So the same thing goes for the actual quality set as auto it’s going to try to figure out the best quality it can do, where it’s going to compress it, but enough, so that it’s not actually going to ruin the visual aspect of the image. But then we have this resulting image, which is only 13.6 kilobytes in size.
And we’re ready to go with our template where we wanna start to display. Now, as I mentioned, we have those three different pieces of art that we want to use. And I already created this images array, so we can see what this is going to look like. We’ll be able to play around with it in a second, but I’m going to UN [00:26:00] comment that out where we have those three IDs and I’ll show you again, inside of the Cloudinary library, we have all these different cosmos.
And once we have this array, we’re going to map through each and everyone where we’re going to again, build a cloud narrow URL, but this time we’re going to pass in the ID as the base image. But what we’re going to do is we’re going to provide an underlay where we’re going to, if you try to think about it in a stack of images, we’re going to put an image underneath.
Where traditionally, you can also put an image on top, but we’re doing the underneath so that we can make sure that our artwork is on top, but we’re going to use that hanging t-shirt that we just saw in the previous example. But all we’re doing at that point is we’re trying to resize our art. To fit that hanging t-shirt we’re going to set the capacity down to 80, just so that it looks a little bit more realistic than the very crisp art sitting on top of a realistic t-shirt and we’re setting the crop at scale so that we make sure that we’re doing so in a way that’s going to create keep the consistent ratio.
So I’m gonna go [00:27:00] ahead and save this file with that new mapping actually set. And if we refresh the page here or probably refreshed already for us, we can scroll down and we can see Taha. We have our new pieces of art on every single one of our t-shirts. And we can open one of these up in a new tab so that we can see it a little bit bigger, but we can see that it’s looking great.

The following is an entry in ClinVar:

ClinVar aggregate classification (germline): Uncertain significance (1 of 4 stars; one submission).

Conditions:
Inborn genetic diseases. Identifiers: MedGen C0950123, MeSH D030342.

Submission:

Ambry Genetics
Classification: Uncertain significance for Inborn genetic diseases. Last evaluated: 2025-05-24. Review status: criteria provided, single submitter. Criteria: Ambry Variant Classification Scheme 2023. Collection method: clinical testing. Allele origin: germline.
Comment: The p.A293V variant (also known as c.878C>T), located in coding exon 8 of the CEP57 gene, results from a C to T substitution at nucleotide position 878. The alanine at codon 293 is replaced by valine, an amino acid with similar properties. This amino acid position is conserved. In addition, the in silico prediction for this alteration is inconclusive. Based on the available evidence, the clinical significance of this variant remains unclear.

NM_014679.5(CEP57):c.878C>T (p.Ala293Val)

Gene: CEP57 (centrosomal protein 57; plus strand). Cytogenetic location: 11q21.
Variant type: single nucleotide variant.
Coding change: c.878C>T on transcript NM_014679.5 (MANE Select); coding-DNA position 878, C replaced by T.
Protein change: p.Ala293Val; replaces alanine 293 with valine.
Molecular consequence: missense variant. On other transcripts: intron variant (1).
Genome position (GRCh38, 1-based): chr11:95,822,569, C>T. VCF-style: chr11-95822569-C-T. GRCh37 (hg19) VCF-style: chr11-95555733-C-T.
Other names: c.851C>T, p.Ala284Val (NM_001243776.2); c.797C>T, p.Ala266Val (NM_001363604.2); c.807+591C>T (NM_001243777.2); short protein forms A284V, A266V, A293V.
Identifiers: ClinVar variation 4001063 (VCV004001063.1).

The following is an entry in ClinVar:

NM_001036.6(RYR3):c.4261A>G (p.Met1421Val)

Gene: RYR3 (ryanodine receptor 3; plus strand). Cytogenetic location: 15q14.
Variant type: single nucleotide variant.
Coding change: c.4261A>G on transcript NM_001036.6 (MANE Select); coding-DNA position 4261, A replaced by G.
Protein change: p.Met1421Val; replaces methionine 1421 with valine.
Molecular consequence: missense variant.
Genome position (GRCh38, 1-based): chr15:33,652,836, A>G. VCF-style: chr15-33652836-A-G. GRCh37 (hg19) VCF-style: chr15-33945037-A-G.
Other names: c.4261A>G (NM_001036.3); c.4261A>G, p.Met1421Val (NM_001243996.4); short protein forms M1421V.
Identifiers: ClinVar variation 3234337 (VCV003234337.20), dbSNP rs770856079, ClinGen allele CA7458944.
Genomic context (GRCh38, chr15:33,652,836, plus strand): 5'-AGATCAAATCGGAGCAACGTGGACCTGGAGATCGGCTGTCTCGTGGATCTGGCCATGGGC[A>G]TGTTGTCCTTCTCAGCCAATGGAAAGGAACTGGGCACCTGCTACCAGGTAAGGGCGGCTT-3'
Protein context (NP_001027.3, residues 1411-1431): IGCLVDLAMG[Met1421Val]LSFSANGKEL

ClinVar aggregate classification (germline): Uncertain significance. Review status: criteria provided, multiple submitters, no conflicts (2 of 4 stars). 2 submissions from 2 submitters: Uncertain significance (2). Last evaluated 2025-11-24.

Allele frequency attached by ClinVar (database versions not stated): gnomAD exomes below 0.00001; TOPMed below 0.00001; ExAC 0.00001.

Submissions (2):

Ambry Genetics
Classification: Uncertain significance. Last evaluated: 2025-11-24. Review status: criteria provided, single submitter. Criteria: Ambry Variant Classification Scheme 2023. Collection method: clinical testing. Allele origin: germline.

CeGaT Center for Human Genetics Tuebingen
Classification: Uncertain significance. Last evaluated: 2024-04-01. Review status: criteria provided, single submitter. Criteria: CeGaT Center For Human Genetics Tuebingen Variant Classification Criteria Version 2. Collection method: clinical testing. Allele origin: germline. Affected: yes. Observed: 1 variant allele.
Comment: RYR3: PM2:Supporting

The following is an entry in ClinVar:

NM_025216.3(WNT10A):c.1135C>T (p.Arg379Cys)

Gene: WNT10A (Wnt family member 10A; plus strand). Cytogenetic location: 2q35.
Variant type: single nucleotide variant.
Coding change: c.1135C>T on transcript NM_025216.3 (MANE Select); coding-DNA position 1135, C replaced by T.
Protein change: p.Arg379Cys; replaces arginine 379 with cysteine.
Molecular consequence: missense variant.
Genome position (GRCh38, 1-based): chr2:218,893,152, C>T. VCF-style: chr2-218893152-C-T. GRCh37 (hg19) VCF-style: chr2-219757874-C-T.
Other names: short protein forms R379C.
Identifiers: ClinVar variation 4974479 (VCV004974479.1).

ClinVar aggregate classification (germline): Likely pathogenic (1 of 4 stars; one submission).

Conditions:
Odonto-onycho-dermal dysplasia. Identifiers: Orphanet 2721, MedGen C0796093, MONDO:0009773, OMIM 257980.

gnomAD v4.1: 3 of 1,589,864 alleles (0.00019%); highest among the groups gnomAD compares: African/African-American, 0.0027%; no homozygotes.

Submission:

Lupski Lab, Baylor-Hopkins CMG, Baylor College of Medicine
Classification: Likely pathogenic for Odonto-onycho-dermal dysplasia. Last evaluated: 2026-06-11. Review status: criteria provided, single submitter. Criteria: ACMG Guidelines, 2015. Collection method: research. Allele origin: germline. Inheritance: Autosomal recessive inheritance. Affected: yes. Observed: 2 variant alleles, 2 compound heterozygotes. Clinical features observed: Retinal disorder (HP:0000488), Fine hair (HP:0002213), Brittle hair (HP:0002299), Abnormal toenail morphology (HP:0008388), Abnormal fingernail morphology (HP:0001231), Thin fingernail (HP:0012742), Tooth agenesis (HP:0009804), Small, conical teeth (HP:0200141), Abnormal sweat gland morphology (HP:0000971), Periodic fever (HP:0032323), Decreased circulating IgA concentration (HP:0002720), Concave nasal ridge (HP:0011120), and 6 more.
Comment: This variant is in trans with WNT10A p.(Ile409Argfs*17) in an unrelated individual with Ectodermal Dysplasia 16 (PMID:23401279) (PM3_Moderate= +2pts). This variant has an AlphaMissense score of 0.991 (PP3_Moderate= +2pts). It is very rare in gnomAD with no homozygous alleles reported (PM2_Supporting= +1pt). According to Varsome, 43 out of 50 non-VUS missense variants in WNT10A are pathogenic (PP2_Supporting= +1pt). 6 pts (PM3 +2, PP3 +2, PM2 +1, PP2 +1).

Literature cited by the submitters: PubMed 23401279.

And this is what it could actually look like. If we’re printing it on a t-shirt, you should go. Just kidding, but we can see that for each one of these, no matter which one it is, we’re able to programmatically generate. Now maybe we think that looks a little bit too low on the t-shirt. I don’t know.
Maybe they have different sizing for this, but we can also do things like move around where that’s going to be, where maybe I can say, why equals negative 20? And what that’s going to do is it’s going to shift it up. And then once I refresh the page to actually regenerate that Ry URL, it’s going to shift up a little bit for us.
Now the cool thing is because of how dynamic this is. If you remember in the Cloudinary management console, [00:28:00] I also had this model, t-shirt where this is just some random person wearing a white t-shirt, but we can see what it’s actually gonna look like on the person this time, where we have those different product shots, showing different scenarios of how this is going to look.
So I’m going to grab that public ID, which is the shirt only. I’m going to first change that top one, just to make sure that it. We can see that we now have that product model at the top, but now let’s replace the ID for the actual images that we’re programmatically generating. Now, once we save that and it reloads, we can see that’s not actually looking great.
We need to. Kind of configure what this is going to look like and move things around so that we can have our image where it’s supposed to be back on the top of the t-shirt. So if we look back at our page, how about we need this to be a little bit wider, right? So let’s set this to 250 instead. I’m gonna refresh the page and we can see that it’s already a little bit wider and maybe we need it to be up more.
So I’m going to set the [00:29:00] why to, how about let’s just try 100. This. And if I read the page that didn’t help it yet, maybe I put it in the wrong spots. Let’s try putting it in the upper transformation or even in the underlay. And yep. That way the underlay is actually working, but we can see that I went in the opposite direction, but if I refresh the page, we can see that we’re getting closer to where that actually should be.
We can see that now it’s looking great. It’s looking just like our template t-shirts before, but now we’re actually able to show it on a real model and see how that could actually look on a person that’s actually wearing the shirt. The idea though, is that we’re able to programmatically generate these images and still provide as great of a UX as we can, even if we don’t have the resources to actually provide all those real custom images ourselves.
And the cool thing is we can even take this to another. But with the cloud on APIs, we can even use displacement [00:30:00] mappings where we can add texture to the images to make it look even more realistic, or we can skew it so that if somebody’s turned around, like you might have seen a red bull, but we can actually make the image distort so that it looks realistically like somebody on the model.
The cool thing is we have a lot of options for this. And ultimately the goal is to create that better UX and provide the experience for our customer. All right. So just to quickly recap here, we saw how we were able to easily optimize all of our OnPage images. We also saw that how much that actually impacts the OnPage load.